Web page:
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FTF Field Trips

Categories: 2010, February

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Yes, You Can Take Family Field Trips… with ADHD

Imageby Karen Sampson, MA

FAMILY FIELD TRIPS ARE IMPORTANT. Parents and children have the opportunity to see each other in different roles and in new places, replacing routine with excitement and a chance for wonder.

Some families affected by ADHD hesitate to plan day trips, short vacations, or an afternoon at a museum out of concern that the symptoms will spoil the fun. Nothing ends a good day out faster than a meltdown! It is possible, though, to have these short adventures if you do a little planning ahead of time.

KNOW YOUR CHILD AND KNOW YOUR OWN LIMITS.

Be honest with yourself about how much your child can handle and for how long. This goes for you and any other adults, too—especially anyone who also has ADHD.

 Image How long can your child go without becoming overwhelmed or losing focus?
 Image How much activity or stimulation can your child take? Be aware of crowds, noises and transitions. How well can they be handled?
 Image What does your child find interesting? What do you find interesting? Focus on what grabs your child's attention, no matter how quirky or different from your own interests.

KEEP IT LOCAL.

 Image Find out what activities or centers of interest are in your area. The less travel time, the more time to spend enjoying your field trip.
 Image  Consider unusual spots or locations experiencing slow seasons. Fewer attendees can mean more in-depth information and attention for your family.
 Image  Choose one activity or location and savor it, rather than rushing between events or places.

ImageRESEARCH THE DESTINATION FIRST.

Advance research about your chosen destination can benefit the whole family.

 Image Call ahead. Find out when the destination has the fewest attendees and schedule your trip for that time.
 Image Ask if there is a tour guide or docent available. Mention you are bringing a child with attention difficulties and ask what accommodations are available.
 Image Reserve what you need ahead of time—including the use of a quiet space to regroup if the activity becomes overwhelming.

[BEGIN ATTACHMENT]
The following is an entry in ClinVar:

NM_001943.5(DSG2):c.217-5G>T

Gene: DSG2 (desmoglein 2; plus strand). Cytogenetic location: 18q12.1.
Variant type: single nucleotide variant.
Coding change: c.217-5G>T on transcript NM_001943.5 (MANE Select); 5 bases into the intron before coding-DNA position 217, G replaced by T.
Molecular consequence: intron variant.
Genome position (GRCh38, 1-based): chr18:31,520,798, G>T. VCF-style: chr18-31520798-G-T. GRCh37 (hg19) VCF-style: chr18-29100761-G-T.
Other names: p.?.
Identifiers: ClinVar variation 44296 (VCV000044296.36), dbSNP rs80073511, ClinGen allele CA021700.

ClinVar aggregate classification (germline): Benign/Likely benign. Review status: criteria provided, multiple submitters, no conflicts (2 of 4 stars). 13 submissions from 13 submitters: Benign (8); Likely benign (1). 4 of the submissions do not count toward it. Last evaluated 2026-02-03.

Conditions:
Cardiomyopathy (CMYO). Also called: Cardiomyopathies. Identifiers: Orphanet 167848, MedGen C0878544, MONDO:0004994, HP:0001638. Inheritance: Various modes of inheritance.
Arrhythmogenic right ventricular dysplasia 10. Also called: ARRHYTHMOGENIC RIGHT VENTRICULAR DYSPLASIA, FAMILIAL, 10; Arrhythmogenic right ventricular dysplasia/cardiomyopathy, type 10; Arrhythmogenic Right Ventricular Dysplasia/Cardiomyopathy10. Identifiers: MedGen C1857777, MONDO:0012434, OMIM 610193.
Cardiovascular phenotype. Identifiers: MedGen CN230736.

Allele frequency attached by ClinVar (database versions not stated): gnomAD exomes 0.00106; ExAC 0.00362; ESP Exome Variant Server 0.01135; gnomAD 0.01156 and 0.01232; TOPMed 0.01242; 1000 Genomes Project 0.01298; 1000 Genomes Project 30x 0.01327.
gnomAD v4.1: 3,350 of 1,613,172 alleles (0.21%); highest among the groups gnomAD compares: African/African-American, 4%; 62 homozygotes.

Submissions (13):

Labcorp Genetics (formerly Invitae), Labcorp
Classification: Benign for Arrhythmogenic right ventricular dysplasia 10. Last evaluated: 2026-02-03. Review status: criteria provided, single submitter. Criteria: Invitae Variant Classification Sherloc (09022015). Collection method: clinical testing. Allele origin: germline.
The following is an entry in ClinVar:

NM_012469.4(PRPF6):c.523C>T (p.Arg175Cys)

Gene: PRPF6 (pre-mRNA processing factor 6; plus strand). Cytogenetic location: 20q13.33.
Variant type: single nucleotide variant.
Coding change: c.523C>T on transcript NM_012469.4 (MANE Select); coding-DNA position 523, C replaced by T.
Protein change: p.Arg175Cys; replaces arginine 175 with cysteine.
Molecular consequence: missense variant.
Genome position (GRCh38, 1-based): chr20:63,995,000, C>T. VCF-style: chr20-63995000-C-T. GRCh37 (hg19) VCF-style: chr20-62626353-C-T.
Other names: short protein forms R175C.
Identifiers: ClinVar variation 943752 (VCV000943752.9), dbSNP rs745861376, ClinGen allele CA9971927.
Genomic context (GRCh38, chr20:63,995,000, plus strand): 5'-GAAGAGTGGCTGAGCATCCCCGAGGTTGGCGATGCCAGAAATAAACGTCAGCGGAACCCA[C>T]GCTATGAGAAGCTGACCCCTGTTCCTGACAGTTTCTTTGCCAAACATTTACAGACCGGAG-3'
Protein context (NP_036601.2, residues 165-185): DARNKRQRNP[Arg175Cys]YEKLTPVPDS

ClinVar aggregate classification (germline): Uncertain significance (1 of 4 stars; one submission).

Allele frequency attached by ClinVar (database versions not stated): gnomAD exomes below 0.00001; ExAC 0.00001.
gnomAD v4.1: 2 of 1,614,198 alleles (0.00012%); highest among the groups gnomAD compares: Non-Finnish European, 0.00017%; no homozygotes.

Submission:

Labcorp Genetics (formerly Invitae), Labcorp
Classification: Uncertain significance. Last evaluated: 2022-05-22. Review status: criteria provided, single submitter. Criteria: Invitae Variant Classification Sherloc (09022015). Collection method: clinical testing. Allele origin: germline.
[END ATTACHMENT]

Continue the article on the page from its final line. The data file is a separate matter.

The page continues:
Image Find out what food is available! Hunger and grumpiness can bring a good day to an end very quickly. Learn the policies on bringing your own lunch or snacks.
 Image Help children discover what is important about the point of interest. Help younger children find books on it. Older children can search for websites about it.
 Image Pick one special item to focus on—a specific event, area, piece of art, or machinery.
 Image Let children help plan items to pack based on what they learned about the destination.

ROLE-PLAYING ADDS TO THE FUN.

Anticipate situations that could arise. Role-playing prepares your child and gives him or her tools ahead of time, helping to defuse crises and keep things enjoyable.

 Image Practice talking in a quiet voice with your child.
 Image Take turns being the tour guide and pretending to ask questions (also a good opportunity to practice turn-taking).
 Image Practice with your child how to ask someone to speak up and how to address someone who has spoken sharply.
 Image Teach your child what to do should he or she become separated from you. Practice what information to share and with whom.

HAVE A BACK-UP PLAN READY.

Life happens, especially on field trips. Prepare.

 Image Plan one fun activity as a substitute if your trip is rained out or canceled.
 Image Know where you can take a break anytime you need one.
 Image Scope out alternate restaurants, food courts, and picnic areas.
 Image Be able to leave the destination at anytime. Be careful about selecting contained activities such as boat rides or amusement parks.
 Image Know whether you can send another adult with one group of children while you stay with the other.

REMEMBER TO RELAX AND GO WITH THE FLOW. The field trip may not turn out as planned, but it will still be memorable for your child—and that is what counts.


Karen Sampson, MA, is a health information specialist at CHADD’s National Resource Center on AD/HD.

From the February 2010 issue of Attention. Copyright © 2010 by Children and Adults with Attention-Deficit/Hyperactivity Disorder (CHADD). All rights reserved. Reproduction in whole or in part without written permission form CHADD is prohibited.